“Many men have no retirement plan. Some might think playing golf three or four times a week is a good idea, but they can end up finding golf boring and are just waiting to die,” Mr Besley added. “As a counsellor, I’ve seen the loss and grief suffered when people retire. It’s one of life’s major events and you need to be ready for it.

“Health and fitness can’t be underestimated. Keep fit, do anything. I used to coach students swimming and now I swim for fun. I’ve also picked up yoga and other activities.”

About GriefLine
GriefLine is Australia's only dedicated grief helpline service that provides counselling support services to individuals and families free of charge. These include: telephone support; online counselling; in-house one-on-one counselling; education and training, and health support programs. Callers have the opportunity to share their stories anonymously and confidentially with someone who will listen.

Event details: Living a Man’s Life in Today’s World

Date: Thursday 4 August 2016
Time: 4pm to 8pm
Venue: GriefLine Community & Family Services, Level 1, 479 Warrigal Road, Moorabbin
Cost: general public: $55, volunteers and students: $30, GriefLine volunteers: $20. Refreshments provided.
Registration: email tanian@griefline.org.au
Enquiries: (03) 9935 7444





    COMMENTS

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    Not Senile Yet!
    29th Jul 2016
    10:22am
    Yep....just what every guy needs to attend before or after Retirement.
    We all knock off work early and can get to Moorabin by 400pm....No Worries....lol
    But if ur Retired....getting there won'the be an issue..but $55 might be!
    Should be 530 to 930pm and $20 for Pensioners and $30 for Public......Surely other Ponsors could be found to subsidise costs!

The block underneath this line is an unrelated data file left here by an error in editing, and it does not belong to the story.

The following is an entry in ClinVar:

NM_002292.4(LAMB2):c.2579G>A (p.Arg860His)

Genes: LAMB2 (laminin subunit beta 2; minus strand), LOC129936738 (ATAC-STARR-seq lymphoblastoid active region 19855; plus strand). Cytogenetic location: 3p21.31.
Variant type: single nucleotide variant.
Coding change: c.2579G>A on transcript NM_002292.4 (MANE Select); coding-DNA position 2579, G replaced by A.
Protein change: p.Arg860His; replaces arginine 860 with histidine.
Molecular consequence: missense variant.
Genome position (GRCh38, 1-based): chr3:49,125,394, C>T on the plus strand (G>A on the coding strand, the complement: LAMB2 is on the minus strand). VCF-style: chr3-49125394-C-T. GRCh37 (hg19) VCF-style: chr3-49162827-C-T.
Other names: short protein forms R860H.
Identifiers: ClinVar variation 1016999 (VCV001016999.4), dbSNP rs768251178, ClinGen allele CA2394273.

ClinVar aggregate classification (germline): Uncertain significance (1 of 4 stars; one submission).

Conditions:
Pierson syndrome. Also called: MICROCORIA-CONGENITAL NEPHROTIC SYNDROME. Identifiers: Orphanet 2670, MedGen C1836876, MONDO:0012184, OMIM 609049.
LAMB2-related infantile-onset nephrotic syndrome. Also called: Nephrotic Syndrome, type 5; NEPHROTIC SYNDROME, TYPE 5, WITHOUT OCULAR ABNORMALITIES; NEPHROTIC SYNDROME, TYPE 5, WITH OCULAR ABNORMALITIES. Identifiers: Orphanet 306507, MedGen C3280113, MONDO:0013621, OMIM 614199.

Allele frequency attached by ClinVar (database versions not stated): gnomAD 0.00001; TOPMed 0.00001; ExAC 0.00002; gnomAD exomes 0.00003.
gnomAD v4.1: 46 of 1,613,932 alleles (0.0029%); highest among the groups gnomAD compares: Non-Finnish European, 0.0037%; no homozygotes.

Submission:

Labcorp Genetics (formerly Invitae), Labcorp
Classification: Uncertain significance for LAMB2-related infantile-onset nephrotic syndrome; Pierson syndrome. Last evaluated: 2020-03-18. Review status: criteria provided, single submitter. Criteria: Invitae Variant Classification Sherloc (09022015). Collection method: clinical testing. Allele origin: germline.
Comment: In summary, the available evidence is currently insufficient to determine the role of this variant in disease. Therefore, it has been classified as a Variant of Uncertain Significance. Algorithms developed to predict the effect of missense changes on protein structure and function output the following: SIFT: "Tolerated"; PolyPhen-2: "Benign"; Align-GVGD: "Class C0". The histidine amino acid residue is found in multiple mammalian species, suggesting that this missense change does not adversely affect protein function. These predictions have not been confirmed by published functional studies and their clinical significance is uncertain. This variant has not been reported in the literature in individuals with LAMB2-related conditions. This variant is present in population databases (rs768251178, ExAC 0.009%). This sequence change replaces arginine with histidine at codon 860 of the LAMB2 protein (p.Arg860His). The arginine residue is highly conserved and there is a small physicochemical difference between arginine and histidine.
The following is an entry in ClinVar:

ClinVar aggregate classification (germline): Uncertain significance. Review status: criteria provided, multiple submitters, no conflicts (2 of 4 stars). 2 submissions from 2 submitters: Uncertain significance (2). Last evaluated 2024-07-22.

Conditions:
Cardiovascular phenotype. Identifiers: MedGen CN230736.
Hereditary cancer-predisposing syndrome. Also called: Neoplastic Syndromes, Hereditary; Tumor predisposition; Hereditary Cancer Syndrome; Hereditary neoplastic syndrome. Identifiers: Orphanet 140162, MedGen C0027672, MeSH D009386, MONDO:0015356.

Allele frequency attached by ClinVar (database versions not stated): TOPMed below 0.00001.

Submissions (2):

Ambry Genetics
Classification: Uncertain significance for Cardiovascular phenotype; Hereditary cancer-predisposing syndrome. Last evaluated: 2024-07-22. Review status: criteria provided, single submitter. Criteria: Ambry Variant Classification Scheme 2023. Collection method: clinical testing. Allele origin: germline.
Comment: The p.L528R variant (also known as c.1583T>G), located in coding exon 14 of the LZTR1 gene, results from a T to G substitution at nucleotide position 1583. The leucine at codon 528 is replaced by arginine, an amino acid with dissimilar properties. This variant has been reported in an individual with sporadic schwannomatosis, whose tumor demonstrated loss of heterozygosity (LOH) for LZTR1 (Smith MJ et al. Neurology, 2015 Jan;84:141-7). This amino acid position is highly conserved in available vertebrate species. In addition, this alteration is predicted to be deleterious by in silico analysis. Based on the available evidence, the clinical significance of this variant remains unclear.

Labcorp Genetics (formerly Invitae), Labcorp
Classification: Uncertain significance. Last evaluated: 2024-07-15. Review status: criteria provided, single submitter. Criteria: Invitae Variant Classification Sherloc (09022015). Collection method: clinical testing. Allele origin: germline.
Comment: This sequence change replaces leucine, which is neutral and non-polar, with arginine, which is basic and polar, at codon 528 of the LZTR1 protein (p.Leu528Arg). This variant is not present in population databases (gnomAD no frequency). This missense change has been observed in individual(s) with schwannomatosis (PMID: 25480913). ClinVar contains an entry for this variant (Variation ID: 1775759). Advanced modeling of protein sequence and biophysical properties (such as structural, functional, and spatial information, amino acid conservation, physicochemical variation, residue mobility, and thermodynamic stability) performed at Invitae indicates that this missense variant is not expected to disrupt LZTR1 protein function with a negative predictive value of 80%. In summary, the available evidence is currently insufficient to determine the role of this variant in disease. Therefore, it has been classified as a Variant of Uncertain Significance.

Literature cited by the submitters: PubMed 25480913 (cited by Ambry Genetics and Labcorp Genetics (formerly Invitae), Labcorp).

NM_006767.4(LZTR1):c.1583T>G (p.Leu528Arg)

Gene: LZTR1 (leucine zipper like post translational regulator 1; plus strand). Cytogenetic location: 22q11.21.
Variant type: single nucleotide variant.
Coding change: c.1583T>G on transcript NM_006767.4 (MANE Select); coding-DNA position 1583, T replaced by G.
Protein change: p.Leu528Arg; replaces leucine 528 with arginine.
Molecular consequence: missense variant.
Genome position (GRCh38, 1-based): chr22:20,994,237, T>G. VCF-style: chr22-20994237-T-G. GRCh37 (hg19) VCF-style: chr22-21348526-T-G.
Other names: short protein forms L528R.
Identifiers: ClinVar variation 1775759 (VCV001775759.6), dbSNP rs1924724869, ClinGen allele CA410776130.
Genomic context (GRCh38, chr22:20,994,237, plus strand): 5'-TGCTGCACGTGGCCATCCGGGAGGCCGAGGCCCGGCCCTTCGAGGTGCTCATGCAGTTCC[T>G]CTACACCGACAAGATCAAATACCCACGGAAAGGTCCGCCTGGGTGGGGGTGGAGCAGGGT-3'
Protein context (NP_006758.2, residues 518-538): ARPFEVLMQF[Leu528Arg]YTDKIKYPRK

Don' see a big turname up.....but then a bloke is never right these days! Lol....
    Nan Norma
    29th Jul 2016
    10:42am
    Makes me think of a story about a group of ladies playing cards. "How are you getting now Joe has retired?" asked Ethel "Well" said Mary "First day I went shopping and when I got home Joe had rearranged my whole kitchen cupboard"
    "OH my goodness. So what did you do?"
    "Well the next time Joe went out I rearranged all his tools in the garage" smiled Mary
    Dubbles
    29th Jul 2016
    10:44am
    Smells like a money maker or even a scam at those prices and inconvenience. We could watch a lecture on the internet but their hands wouldn't reach our pockets :) Really, when does YLC's draw a line between common sense and paid advertising?
    old fart
    29th Jul 2016
    10:56am
    I agree Dubbles
    It's more of "Good Grief" considering the cost
    Why isn't it free ( for Card holders) & don't worry about providing refrehments
    Supernan
    29th Jul 2016
    11:09am
    At 74, my husband has no problems deciding what to do in retirement. He kept a few Client so does a little outside work. As we worked together for year, housework was always shared. He likes grocery shopping - meets lots of his old clients, likes getting bargains & I find it tiring. He likes mowing - good thing as we have acreage - self propelled mower makes it easier. Doesnt want a ride on. With my Rheumatoid there are always days when I cant move, so he has always happily stepped up to manage the house when I cant, hangs the wash etc. We love to garden, love renovating when I'm able. he loves Solitaire on the computer, we try to walk around the acreage every day. We both have medical issues, so specialist, blood tests, GP, Chemist. Who has time to get bored or attend seminars !